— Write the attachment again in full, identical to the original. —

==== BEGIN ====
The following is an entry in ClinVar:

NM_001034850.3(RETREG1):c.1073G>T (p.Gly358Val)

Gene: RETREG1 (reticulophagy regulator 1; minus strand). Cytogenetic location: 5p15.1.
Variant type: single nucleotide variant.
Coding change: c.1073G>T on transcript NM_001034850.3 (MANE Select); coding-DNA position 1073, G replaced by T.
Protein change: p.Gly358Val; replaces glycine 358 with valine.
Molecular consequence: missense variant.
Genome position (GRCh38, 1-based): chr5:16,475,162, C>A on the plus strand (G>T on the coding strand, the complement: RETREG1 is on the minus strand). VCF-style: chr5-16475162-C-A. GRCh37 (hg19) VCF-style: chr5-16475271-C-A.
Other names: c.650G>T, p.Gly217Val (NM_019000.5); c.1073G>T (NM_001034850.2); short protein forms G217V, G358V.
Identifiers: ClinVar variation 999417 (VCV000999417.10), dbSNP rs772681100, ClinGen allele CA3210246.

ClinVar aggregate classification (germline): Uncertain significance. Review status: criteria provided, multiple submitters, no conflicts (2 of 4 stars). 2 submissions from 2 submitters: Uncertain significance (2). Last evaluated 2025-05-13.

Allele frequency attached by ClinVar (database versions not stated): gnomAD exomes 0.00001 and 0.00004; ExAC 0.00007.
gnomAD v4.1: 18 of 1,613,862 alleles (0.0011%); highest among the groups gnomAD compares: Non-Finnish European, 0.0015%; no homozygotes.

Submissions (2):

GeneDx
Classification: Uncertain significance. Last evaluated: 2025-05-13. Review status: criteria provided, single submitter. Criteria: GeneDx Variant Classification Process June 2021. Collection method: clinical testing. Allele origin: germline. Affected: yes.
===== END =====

The following is an entry in ClinVar:

NM_001034850.3(RETREG1):c.1073G>T (p.Gly358Val)

Gene: RETREG1 (reticulophagy regulator 1; minus strand). Cytogenetic location: 5p15.1.
Variant type: single nucleotide variant.
Coding change: c.1073G>T on transcript NM_001034850.3 (MANE Select); coding-DNA position 1073, G replaced by T.
Protein change: p.Gly358Val; replaces glycine 358 with valine.
Molecular consequence: missense variant.
Genome position (GRCh38, 1-based): chr5:16,475,162, C>A on the plus strand (G>T on the coding strand, the complement: RETREG1 is on the minus strand). VCF-style: chr5-16475162-C-A. GRCh37 (hg19) VCF-style: chr5-16475271-C-A.
Other names: c.650G>T, p.Gly217Val (NM_019000.5); c.1073G>T (NM_001034850.2); short protein forms G217V, G358V.
Identifiers: ClinVar variation 999417 (VCV000999417.10), dbSNP rs772681100, ClinGen allele CA3210246.

ClinVar aggregate classification (germline): Uncertain significance. Review status: criteria provided, multiple submitters, no conflicts (2 of 4 stars). 2 submissions from 2 submitters: Uncertain significance (2). Last evaluated 2025-05-13.

Allele frequency attached by ClinVar (database versions not stated): gnomAD exomes 0.00001 and 0.00004; ExAC 0.00007.
gnomAD v4.1: 18 of 1,613,862 alleles (0.0011%); highest among the groups gnomAD compares: Non-Finnish European, 0.0015%; no homozygotes.

Submissions (2):

GeneDx
Classification: Uncertain significance. Last evaluated: 2025-05-13. Review status: criteria provided, single submitter. Criteria: GeneDx Variant Classification Process June 2021. Collection method: clinical testing. Allele origin: germline. Affected: yes.